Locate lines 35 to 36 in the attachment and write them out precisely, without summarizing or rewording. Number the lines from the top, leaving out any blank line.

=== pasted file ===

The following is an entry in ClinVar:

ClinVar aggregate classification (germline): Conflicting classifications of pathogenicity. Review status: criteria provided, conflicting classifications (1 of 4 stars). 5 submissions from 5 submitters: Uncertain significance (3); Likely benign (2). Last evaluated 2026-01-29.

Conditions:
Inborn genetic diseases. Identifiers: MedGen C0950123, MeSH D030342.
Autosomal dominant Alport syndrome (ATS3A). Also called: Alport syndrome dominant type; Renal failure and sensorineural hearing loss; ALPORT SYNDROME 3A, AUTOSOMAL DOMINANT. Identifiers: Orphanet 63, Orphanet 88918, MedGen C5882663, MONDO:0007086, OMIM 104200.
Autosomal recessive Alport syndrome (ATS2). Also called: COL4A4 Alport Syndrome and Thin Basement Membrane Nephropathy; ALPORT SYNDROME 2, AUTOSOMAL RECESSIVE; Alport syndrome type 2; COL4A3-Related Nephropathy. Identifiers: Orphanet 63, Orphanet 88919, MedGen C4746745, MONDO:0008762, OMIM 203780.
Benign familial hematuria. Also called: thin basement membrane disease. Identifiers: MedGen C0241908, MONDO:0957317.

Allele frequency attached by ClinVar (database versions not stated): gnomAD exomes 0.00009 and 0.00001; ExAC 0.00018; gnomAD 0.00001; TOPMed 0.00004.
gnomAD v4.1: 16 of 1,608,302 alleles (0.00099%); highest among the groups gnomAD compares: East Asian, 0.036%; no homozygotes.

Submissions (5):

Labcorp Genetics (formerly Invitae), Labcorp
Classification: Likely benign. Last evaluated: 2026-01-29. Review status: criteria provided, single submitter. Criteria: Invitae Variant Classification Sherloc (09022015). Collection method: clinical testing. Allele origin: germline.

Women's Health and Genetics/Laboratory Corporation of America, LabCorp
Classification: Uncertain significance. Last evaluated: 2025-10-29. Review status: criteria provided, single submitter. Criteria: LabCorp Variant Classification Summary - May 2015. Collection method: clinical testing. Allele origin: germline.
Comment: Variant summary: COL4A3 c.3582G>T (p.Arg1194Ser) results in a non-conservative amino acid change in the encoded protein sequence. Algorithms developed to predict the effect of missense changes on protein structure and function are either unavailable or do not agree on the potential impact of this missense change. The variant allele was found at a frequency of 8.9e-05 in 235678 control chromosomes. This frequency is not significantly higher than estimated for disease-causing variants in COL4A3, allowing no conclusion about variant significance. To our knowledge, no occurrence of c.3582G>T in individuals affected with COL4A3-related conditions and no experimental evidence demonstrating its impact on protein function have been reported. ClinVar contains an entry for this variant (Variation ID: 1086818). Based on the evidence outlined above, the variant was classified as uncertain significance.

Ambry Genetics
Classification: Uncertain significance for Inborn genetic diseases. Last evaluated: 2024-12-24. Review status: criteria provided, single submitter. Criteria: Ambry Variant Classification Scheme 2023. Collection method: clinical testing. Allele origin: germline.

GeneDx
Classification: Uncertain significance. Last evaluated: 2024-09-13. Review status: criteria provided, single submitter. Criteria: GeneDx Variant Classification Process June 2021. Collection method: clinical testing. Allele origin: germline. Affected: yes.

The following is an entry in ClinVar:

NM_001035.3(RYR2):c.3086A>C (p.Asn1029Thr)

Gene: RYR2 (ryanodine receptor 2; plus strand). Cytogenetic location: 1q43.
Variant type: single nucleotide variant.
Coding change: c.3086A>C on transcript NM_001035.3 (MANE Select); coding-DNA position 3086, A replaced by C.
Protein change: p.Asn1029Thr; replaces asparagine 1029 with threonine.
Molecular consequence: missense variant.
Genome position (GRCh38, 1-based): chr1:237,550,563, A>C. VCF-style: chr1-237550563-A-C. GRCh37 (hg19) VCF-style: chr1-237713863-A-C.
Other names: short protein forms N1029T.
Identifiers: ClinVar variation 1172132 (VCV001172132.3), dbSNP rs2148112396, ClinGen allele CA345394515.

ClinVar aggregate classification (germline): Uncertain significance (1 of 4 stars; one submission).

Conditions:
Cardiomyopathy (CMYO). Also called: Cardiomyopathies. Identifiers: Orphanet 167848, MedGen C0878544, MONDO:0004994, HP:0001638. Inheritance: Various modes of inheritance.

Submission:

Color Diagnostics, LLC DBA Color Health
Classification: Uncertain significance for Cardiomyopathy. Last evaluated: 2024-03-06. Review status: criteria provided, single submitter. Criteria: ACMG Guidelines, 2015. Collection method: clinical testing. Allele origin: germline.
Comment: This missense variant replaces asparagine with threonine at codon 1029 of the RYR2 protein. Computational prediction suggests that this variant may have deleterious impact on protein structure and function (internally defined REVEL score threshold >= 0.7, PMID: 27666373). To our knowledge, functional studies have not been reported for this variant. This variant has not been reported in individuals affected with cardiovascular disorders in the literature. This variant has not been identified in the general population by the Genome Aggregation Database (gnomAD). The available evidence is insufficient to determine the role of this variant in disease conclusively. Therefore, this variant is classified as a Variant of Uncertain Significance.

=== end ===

Classification: Uncertain significance for Cardiomyopathy. Last evaluated: 2024-03-06. Review status: criteria provided, single submitter. Criteria: ACMG Guidelines, 2015. Collection method: clinical testing. Allele origin: germline.
Comment: This missense variant replaces asparagine with threonine at codon 1029 of the RYR2 protein. Computational prediction suggests that this variant may have deleterious impact on protein structure and function (internally defined REVEL score threshold >= 0.7, PMID: 27666373). To our knowledge, functional studies have not been reported for this variant. This variant has not been reported in individuals affected with cardiovascular disorders in the literature. This variant has not been identified in the general population by the Genome Aggregation Database (gnomAD). The available evidence is insufficient to determine the role of this variant in disease conclusively. Therefore, this variant is classified as a Variant of Uncertain Significance.